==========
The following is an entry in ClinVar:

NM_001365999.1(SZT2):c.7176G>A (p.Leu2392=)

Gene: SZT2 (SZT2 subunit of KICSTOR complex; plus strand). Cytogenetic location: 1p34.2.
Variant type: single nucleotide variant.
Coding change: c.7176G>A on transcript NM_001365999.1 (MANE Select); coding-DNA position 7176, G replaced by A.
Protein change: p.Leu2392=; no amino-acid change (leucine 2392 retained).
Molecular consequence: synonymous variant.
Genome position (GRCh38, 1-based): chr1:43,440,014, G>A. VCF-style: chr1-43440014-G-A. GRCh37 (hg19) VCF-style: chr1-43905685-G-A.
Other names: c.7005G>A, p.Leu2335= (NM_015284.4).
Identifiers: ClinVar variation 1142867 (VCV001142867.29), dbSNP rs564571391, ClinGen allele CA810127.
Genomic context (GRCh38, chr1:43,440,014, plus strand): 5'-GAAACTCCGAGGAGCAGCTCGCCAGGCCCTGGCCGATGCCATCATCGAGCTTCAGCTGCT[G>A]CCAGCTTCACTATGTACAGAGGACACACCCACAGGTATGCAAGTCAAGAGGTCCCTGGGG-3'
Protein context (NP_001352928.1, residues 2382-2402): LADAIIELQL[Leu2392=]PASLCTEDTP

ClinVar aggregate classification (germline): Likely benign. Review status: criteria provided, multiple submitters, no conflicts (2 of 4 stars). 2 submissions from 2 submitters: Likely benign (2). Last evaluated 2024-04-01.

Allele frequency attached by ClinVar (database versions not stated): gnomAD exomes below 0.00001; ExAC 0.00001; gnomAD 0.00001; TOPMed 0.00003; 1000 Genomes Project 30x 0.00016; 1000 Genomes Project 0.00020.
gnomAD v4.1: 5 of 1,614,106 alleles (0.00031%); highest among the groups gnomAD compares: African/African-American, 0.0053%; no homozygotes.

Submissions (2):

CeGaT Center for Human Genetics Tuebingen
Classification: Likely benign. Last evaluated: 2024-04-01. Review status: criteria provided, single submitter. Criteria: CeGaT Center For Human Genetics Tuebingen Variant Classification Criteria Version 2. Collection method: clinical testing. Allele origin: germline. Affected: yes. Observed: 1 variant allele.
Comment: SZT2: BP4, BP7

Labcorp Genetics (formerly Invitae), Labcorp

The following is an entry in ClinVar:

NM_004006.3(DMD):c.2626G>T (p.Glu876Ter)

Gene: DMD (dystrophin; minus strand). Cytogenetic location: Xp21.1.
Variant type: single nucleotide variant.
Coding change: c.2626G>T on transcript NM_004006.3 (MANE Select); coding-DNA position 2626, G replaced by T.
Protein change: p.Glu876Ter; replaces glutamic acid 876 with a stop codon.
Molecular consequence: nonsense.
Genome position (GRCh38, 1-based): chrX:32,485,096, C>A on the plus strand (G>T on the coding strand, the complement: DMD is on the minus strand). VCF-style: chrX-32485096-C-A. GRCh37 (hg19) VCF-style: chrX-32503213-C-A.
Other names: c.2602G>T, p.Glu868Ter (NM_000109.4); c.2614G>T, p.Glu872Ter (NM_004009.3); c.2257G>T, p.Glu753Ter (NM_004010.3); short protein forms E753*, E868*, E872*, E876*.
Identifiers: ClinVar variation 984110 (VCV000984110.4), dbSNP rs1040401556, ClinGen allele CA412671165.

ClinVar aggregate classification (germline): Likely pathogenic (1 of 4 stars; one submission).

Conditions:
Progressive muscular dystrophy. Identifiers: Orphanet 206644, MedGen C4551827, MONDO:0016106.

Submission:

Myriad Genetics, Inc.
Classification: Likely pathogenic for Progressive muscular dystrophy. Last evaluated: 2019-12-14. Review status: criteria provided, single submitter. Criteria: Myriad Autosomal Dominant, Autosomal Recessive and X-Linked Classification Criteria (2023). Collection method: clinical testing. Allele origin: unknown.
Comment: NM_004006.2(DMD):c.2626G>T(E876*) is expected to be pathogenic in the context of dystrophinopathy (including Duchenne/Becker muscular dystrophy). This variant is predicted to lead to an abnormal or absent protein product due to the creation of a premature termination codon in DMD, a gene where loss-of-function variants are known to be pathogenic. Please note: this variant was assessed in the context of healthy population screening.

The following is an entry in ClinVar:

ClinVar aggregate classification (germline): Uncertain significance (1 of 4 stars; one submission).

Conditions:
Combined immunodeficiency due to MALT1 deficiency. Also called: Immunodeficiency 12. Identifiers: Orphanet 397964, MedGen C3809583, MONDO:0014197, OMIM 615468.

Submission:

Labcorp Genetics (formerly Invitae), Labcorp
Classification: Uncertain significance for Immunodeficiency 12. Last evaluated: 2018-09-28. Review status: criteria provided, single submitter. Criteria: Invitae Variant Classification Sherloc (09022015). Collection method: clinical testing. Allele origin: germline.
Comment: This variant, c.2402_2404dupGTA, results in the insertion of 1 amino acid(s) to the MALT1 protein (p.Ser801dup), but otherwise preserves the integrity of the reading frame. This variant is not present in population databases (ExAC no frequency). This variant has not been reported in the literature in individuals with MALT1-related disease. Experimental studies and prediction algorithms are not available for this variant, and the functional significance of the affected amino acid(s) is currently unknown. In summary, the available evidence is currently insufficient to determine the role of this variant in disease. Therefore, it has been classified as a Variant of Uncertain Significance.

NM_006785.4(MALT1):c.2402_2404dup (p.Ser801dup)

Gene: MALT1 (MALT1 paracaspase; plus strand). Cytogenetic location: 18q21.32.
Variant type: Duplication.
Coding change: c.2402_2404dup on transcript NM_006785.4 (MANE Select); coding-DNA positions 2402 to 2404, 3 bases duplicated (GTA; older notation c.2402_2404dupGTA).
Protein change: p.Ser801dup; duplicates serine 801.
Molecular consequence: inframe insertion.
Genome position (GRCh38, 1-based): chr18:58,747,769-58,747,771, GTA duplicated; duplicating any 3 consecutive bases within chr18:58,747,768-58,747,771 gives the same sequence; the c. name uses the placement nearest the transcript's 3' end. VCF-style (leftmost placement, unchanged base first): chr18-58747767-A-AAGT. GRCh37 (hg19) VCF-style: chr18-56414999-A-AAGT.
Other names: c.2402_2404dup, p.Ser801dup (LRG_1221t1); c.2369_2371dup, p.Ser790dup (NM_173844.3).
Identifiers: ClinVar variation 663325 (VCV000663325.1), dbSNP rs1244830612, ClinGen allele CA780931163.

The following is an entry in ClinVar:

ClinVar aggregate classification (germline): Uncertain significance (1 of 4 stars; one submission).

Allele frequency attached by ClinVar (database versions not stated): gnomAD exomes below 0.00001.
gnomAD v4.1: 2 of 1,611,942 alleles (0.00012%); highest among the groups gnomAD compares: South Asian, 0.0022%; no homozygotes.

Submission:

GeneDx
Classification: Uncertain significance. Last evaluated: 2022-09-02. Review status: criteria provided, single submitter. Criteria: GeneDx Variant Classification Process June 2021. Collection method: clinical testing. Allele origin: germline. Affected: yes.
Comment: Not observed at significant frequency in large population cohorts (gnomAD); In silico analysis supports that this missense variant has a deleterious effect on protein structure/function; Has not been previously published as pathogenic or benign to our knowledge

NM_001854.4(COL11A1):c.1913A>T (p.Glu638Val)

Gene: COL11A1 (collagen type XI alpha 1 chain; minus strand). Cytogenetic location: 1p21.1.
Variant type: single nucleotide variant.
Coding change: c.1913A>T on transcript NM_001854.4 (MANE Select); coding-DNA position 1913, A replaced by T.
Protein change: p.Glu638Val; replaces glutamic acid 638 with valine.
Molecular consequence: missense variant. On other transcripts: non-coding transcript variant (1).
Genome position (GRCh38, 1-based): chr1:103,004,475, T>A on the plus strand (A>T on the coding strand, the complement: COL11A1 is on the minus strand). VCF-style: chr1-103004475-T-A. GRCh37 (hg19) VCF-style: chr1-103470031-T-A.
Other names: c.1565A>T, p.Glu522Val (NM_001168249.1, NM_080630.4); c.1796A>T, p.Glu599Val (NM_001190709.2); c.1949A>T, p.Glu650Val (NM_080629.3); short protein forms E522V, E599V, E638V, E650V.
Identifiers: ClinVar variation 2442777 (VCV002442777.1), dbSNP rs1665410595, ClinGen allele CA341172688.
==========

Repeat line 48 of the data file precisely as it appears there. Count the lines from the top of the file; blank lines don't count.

Variant type: Duplication.